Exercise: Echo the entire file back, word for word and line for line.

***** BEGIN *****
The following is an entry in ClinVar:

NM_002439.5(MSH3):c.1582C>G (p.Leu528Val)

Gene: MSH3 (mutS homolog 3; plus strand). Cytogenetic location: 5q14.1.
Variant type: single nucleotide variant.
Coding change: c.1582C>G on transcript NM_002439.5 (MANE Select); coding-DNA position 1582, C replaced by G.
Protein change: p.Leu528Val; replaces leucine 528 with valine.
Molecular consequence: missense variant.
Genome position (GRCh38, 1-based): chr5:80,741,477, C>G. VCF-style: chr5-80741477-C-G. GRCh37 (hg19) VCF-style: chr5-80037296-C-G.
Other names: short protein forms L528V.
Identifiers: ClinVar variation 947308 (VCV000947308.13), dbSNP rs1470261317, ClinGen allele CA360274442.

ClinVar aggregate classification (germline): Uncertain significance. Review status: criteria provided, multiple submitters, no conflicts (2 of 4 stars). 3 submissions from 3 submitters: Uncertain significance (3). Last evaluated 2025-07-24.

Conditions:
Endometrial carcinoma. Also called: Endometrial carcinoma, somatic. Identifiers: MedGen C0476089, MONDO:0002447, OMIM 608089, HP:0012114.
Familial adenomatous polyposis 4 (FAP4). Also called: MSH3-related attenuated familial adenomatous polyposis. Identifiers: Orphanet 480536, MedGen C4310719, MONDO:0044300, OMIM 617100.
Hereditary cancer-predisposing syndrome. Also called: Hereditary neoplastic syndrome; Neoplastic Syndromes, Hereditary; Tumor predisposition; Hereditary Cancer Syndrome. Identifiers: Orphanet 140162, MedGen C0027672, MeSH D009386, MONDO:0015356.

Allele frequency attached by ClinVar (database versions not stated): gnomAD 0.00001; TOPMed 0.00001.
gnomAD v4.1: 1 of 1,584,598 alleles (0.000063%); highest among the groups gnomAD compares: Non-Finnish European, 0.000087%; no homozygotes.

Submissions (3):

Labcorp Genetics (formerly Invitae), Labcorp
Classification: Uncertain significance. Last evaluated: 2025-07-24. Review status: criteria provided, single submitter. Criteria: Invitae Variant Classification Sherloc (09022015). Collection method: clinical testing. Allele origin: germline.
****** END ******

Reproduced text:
The following is an entry in ClinVar:

NM_002439.5(MSH3):c.1582C>G (p.Leu528Val)

Gene: MSH3 (mutS homolog 3; plus strand). Cytogenetic location: 5q14.1.
Variant type: single nucleotide variant.
Coding change: c.1582C>G on transcript NM_002439.5 (MANE Select); coding-DNA position 1582, C replaced by G.
Protein change: p.Leu528Val; replaces leucine 528 with valine.
Molecular consequence: missense variant.
Genome position (GRCh38, 1-based): chr5:80,741,477, C>G. VCF-style: chr5-80741477-C-G. GRCh37 (hg19) VCF-style: chr5-80037296-C-G.
Other names: short protein forms L528V.
Identifiers: ClinVar variation 947308 (VCV000947308.13), dbSNP rs1470261317, ClinGen allele CA360274442.

ClinVar aggregate classification (germline): Uncertain significance. Review status: criteria provided, multiple submitters, no conflicts (2 of 4 stars). 3 submissions from 3 submitters: Uncertain significance (3). Last evaluated 2025-07-24.

Conditions:
Endometrial carcinoma. Also called: Endometrial carcinoma, somatic. Identifiers: MedGen C0476089, MONDO:0002447, OMIM 608089, HP:0012114.
Familial adenomatous polyposis 4 (FAP4). Also called: MSH3-related attenuated familial adenomatous polyposis. Identifiers: Orphanet 480536, MedGen C4310719, MONDO:0044300, OMIM 617100.
Hereditary cancer-predisposing syndrome. Also called: Hereditary neoplastic syndrome; Neoplastic Syndromes, Hereditary; Tumor predisposition; Hereditary Cancer Syndrome. Identifiers: Orphanet 140162, MedGen C0027672, MeSH D009386, MONDO:0015356.

Allele frequency attached by ClinVar (database versions not stated): gnomAD 0.00001; TOPMed 0.00001.
gnomAD v4.1: 1 of 1,584,598 alleles (0.000063%); highest among the groups gnomAD compares: Non-Finnish European, 0.000087%; no homozygotes.

Submissions (3):

Labcorp Genetics (formerly Invitae), Labcorp
Classification: Uncertain significance. Last evaluated: 2025-07-24. Review status: criteria provided, single submitter. Criteria: Invitae Variant Classification Sherloc (09022015). Collection method: clinical testing. Allele origin: germline.